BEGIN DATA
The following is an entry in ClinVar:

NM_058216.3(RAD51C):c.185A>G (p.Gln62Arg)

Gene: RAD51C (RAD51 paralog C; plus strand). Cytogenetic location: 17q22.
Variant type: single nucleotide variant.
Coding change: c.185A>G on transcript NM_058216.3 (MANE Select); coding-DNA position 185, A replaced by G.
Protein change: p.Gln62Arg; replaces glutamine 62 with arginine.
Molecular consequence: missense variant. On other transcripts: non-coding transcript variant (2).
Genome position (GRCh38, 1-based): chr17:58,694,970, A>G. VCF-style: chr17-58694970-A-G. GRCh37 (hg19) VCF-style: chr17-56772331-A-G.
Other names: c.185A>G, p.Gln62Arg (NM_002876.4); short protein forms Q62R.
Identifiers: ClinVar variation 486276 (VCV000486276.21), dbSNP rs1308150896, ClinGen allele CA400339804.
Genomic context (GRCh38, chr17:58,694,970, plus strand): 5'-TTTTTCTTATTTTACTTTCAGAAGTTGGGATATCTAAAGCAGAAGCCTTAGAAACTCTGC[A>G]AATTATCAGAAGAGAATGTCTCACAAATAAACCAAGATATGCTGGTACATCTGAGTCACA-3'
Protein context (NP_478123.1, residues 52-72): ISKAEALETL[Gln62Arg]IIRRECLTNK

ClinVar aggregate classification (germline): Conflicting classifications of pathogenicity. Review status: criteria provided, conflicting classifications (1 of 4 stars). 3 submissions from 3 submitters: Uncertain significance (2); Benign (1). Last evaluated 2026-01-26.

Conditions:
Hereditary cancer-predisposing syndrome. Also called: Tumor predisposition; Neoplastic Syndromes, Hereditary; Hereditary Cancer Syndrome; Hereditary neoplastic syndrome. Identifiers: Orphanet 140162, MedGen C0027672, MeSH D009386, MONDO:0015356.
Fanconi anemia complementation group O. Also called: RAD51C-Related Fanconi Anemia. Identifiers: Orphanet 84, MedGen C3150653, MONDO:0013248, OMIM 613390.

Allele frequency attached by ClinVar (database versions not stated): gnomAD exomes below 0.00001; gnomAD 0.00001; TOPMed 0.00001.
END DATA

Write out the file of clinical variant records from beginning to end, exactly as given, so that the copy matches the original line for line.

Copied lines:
The following is an entry in ClinVar:

NM_058216.3(RAD51C):c.185A>G (p.Gln62Arg)

Gene: RAD51C (RAD51 paralog C; plus strand). Cytogenetic location: 17q22.
Variant type: single nucleotide variant.
Coding change: c.185A>G on transcript NM_058216.3 (MANE Select); coding-DNA position 185, A replaced by G.
Protein change: p.Gln62Arg; replaces glutamine 62 with arginine.
Molecular consequence: missense variant. On other transcripts: non-coding transcript variant (2).
Genome position (GRCh38, 1-based): chr17:58,694,970, A>G. VCF-style: chr17-58694970-A-G. GRCh37 (hg19) VCF-style: chr17-56772331-A-G.
Other names: c.185A>G, p.Gln62Arg (NM_002876.4); short protein forms Q62R.
Identifiers: ClinVar variation 486276 (VCV000486276.21), dbSNP rs1308150896, ClinGen allele CA400339804.
Genomic context (GRCh38, chr17:58,694,970, plus strand): 5'-TTTTTCTTATTTTACTTTCAGAAGTTGGGATATCTAAAGCAGAAGCCTTAGAAACTCTGC[A>G]AATTATCAGAAGAGAATGTCTCACAAATAAACCAAGATATGCTGGTACATCTGAGTCACA-3'
Protein context (NP_478123.1, residues 52-72): ISKAEALETL[Gln62Arg]IIRRECLTNK

ClinVar aggregate classification (germline): Conflicting classifications of pathogenicity. Review status: criteria provided, conflicting classifications (1 of 4 stars). 3 submissions from 3 submitters: Uncertain significance (2); Benign (1). Last evaluated 2026-01-26.

Conditions:
Hereditary cancer-predisposing syndrome. Also called: Tumor predisposition; Neoplastic Syndromes, Hereditary; Hereditary Cancer Syndrome; Hereditary neoplastic syndrome. Identifiers: Orphanet 140162, MedGen C0027672, MeSH D009386, MONDO:0015356.
Fanconi anemia complementation group O. Also called: RAD51C-Related Fanconi Anemia. Identifiers: Orphanet 84, MedGen C3150653, MONDO:0013248, OMIM 613390.

Allele frequency attached by ClinVar (database versions not stated): gnomAD exomes below 0.00001; gnomAD 0.00001; TOPMed 0.00001.